The cer­e­mony was a treat for all karate fans. I was trans­ported back to my teen years, when cham­pi­ons like John Na­tivi­dad, Keith Vi­tali and Jeff Smith graced the cover of Black Belt. Mar­tial arts icons who were rec­og­nized in 2018 in­cluded Linda Den­ley, a tang soo do prac­ti­tioner who’s won a plethora of cham­pi­onships; Stephen K. Hayes, the face of nin­jutsu in Amer­ica for decades; and Dr. Maung Gyi, the man who in­tro­duced bando to Amer­ica.

I was for­tu­nate to have a chance to in­ter­act with another elder of the mar­tial arts, a man named J. Pat Burleson. I asked him if he saw any dif­fer­ences

be­tween com­peti­tors in 2018 and com­peti­tors 50 years ago. “The fight­ers are bet­ter tech­ni­cally now — but a lit­tle light on balls,” he quipped.

When you’ve been in karate for six decades, much of it dur­ing the blood­and-guts era of com­pe­ti­tion when pro­tec­tive equip­ment didn’t ex­ist, you can get a pass on a com­ment like that, I fig­ured.


Sev­eral years ago, Cor­ley handed off the run­ning of the Bat­tle of At­lanta to a fam­ily of top-notch tour­na­ment pro­mot­ers. “I had two other projects that were — and still are — ma­jor draws on my at­ten­tion, and Greg Ruth and his fam­ily had stepped up and helped me in the host­ing of the live events,” Cor­ley said. “He asked one night how I would feel if they took over the Bat­tle. I in­stinc­tively knew it would be in the best hands with him, and we tran­si­tioned the hand­off over sev­eral years.

“I sleep well, know­ing our work for so many years is in car­ing, ca­pa­ble, com­pe­tent hands. It was easy to see Greg’s pas­sion for pre­sent­ing the sport in its best light. It was es­pe­cially re­ward­ing to see him mak­ing de­ci­sions for the right things for the right rea­sons and with the right prin­ci­ples. He al­ways came down on the side of what was good and fair for the com­peti­tors.”

Greg Ruth’s pas­sion started in 1998 when he at­tended his first BoA with his son Brian. It was 11-year-old Brian’s se­cond na­tional tour­na­ment, and he won first place in fight­ing that day.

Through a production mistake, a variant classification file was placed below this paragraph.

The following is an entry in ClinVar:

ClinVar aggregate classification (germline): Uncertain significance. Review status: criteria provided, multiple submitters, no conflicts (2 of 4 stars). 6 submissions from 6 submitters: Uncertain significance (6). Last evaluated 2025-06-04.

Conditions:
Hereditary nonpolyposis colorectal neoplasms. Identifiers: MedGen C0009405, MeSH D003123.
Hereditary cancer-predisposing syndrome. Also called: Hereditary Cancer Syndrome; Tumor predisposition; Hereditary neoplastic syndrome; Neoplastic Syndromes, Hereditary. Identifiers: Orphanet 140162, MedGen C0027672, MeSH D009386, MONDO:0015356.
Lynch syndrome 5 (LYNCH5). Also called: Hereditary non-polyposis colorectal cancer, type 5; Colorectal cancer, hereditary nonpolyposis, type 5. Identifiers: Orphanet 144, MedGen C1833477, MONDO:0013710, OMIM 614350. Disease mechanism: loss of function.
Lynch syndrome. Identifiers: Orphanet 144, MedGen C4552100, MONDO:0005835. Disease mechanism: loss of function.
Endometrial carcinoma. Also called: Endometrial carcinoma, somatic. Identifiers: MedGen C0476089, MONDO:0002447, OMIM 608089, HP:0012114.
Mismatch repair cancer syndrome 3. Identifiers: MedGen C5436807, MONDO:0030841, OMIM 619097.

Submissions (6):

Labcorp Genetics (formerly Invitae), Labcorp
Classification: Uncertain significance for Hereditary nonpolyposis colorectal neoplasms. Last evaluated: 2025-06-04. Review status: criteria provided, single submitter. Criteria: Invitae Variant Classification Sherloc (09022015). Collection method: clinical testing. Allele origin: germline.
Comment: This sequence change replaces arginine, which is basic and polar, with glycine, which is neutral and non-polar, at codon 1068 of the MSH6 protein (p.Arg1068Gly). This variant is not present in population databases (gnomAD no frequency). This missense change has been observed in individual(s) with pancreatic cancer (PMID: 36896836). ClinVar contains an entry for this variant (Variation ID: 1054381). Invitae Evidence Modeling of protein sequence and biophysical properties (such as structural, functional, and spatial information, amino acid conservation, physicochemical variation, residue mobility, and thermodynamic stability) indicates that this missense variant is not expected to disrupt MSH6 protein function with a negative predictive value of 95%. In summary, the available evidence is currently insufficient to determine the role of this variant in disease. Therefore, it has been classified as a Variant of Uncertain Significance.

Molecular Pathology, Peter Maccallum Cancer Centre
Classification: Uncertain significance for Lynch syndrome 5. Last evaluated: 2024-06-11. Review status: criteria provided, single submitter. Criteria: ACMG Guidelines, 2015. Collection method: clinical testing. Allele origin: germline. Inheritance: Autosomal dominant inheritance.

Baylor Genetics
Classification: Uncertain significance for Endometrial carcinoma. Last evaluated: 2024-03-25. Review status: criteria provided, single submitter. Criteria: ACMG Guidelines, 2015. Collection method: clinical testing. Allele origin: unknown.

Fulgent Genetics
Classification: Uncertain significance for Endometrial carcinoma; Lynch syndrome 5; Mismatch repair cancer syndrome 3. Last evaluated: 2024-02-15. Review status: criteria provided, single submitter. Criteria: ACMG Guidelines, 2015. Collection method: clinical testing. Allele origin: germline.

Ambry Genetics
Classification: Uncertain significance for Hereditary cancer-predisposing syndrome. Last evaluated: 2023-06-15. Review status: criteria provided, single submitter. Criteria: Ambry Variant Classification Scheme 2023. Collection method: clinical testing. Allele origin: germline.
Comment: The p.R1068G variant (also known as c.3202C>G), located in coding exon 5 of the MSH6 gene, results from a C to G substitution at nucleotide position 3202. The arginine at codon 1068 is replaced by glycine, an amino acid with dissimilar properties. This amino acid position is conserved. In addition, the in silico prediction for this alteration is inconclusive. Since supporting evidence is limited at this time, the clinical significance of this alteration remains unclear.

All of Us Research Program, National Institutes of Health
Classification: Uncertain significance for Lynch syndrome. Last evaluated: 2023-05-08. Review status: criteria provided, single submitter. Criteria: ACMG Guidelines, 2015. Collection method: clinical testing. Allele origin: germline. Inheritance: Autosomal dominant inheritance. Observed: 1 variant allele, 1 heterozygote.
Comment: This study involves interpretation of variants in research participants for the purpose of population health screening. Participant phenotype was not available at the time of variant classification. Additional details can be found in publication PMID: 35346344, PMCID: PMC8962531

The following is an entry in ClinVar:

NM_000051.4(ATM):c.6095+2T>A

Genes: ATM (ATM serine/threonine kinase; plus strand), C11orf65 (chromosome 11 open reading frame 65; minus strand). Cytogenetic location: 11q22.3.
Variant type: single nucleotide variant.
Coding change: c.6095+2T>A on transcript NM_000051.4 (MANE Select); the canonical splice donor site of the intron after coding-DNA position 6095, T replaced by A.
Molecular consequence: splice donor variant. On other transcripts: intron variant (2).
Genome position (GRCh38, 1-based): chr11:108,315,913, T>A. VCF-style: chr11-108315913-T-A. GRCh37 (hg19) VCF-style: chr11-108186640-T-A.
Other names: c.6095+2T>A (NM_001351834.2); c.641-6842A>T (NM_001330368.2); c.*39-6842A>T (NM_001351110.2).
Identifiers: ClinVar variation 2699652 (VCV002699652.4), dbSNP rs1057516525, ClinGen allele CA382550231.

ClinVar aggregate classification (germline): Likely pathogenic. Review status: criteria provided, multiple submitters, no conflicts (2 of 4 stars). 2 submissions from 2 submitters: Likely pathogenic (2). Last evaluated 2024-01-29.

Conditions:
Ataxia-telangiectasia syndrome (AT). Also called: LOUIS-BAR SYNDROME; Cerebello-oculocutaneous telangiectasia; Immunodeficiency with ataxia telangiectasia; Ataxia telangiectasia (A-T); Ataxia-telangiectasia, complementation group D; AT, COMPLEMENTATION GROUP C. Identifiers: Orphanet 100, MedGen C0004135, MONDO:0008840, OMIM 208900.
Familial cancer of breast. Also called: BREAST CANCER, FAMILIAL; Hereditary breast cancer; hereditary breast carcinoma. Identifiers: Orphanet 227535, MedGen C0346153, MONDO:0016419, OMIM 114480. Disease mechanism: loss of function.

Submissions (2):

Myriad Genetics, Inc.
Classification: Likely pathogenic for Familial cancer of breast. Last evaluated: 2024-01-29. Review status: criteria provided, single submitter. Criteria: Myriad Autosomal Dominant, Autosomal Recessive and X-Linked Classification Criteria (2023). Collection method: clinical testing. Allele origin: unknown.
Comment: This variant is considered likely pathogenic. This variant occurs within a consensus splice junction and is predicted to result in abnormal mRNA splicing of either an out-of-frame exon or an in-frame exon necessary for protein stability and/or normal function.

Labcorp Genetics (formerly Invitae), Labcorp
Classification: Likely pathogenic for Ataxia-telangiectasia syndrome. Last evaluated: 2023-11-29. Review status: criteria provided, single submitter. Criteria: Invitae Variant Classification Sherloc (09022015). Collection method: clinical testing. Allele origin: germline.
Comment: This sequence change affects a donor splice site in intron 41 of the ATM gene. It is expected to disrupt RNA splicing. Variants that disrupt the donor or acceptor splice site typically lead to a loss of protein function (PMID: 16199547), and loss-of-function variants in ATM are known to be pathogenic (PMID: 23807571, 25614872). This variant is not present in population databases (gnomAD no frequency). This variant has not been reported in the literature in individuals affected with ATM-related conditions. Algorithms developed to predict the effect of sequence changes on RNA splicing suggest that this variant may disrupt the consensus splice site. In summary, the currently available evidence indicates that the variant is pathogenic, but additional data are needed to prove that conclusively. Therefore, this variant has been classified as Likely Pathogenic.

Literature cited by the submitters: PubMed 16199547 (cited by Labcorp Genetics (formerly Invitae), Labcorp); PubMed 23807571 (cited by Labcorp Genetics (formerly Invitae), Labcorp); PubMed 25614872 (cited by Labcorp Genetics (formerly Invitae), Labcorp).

“I be­gan help­ing with the Bat­tle as co­or­di­na­tor for the black-belt di­vi­sions in 2000,” Greg said. “How­ever, it was af­ter 9/11 that my pas­sion for the Bat­tle came full cir­cle. [In 2002], as my grand­daugh­ter Mariah held the flag on­stage and my son Toby sang Alan Jack­son’s Where Were You When the World Stopped Turn­ing, I re­al­ized that I wanted to have a much larger role.”

Since then, Greg has de­vel­oped what he calls a “ma­jor fam­ily event of syn­ergy.” His twin sons are in­volved — Toby serves as ex­ec­u­tive di­rec­tor, and Tommy cre­ates the graph­ics and de­signs for the ban­ners and fly­ers. Mean­while, Mariah works as mar­ket­ing di­rec­tor, and her son Ja­cob is the guy who cheer­fully does any­thing that’s asked of him.


Greg Ruth also re­lies on his friends Eric Ru­dolph and Ronnie Pres­ley, who serve as tour­na­ment di­rec­tors. Both have sired fam­i­lies of mar­tial artists whose on­stage per­for­mances ri­val any­thing David Cop­per­field has done in Las Ve­gas. Case in point: At the Bat­tle Zone fi­nals, the Ru­dolph and Pres­ley kids com­bined their mar­tial arts skills with off-the-charts ath­leti­cism and show­man­ship to bring the house down.

Reid, Cole, Jake and Averi Pres­ley are all NASKA cham­pi­ons, and they won grand-cham­pi­onship ti­tles at this year’s Bat­tle of At­lanta. The au­di­ence’s col­lec­tive jaw dropped when Reid per­formed a back­flip while switch­ing the hand he used to hold his bo be­hind his back. And 10-year-old Averi’s in­ten­sity in her kata im­pressed even the adults in at­ten­dance. She won’t be get­ting her lunch money stolen any time soon.

Speak­ing of bul­lies, you may not know the name Jake Pres­ley, but you might re­mem­ber him from Ben

Af­fleck’s 2016 ac­tioner The Ac­coun

tant, in which he played a bully de­stroyer. His broth­ers Reid and Cole have roles in the mar­tial arts TV se­ries Into the Bad­lands.

And then there’s Eric’s son Jack­son Ru­dolph. He’s a 58-time sportkarate cham­pion and a mem­ber of the pres­ti­gious Team Paul Mitchell Karate. At the Bat­tle of At­lanta, the ris­ing star won in mu­si­cal weapons, non-bladed cre­ative weapons and tra­di­tional non-bladed weapons. A pro­fes­sional ath­lete for Cen­tury Mar­tial Arts, Jack­son is founder of the Flow Sys­tem, which he de­vel­oped in con­junc­tion with the Mar­tial Arts In­dus­try As­so­ci­a­tion. To top it all off, he’s in the pre-med pro­gram at Stan­ford Univer­sity and on track to be­come a neu­ro­sur­geon. Not bad for a 20-year-old!